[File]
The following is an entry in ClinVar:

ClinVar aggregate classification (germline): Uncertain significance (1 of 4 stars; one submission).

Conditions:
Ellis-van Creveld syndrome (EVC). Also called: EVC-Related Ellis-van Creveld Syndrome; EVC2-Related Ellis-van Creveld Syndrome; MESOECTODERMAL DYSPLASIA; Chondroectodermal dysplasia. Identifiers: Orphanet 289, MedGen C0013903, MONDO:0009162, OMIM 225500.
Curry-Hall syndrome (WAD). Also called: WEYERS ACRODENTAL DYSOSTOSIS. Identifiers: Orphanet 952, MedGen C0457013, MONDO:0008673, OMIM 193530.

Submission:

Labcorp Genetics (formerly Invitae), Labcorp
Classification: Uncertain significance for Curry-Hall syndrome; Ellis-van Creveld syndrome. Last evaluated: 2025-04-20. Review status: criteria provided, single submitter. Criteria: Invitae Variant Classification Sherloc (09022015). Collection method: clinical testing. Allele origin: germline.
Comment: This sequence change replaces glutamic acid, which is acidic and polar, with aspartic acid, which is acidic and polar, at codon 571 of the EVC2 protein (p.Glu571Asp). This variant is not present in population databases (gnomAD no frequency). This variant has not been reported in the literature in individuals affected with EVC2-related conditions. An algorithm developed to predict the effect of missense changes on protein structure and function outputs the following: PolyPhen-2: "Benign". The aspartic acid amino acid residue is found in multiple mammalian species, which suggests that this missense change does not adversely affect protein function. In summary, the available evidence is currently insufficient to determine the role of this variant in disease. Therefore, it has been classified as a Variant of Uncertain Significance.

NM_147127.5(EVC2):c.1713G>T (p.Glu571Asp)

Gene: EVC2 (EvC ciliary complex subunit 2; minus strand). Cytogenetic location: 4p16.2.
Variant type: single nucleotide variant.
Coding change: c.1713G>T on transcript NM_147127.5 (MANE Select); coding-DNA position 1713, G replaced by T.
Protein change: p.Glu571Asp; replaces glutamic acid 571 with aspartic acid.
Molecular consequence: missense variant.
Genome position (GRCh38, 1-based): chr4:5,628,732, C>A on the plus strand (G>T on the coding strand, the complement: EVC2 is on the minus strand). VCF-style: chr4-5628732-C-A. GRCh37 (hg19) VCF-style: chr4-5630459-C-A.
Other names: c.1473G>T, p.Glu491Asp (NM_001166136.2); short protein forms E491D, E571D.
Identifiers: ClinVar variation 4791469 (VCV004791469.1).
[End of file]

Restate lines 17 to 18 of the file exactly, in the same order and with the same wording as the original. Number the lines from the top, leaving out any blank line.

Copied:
Other names: c.1473G>T, p.Glu491Asp (NM_001166136.2); short protein forms E491D, E571D.
Identifiers: ClinVar variation 4791469 (VCV004791469.1).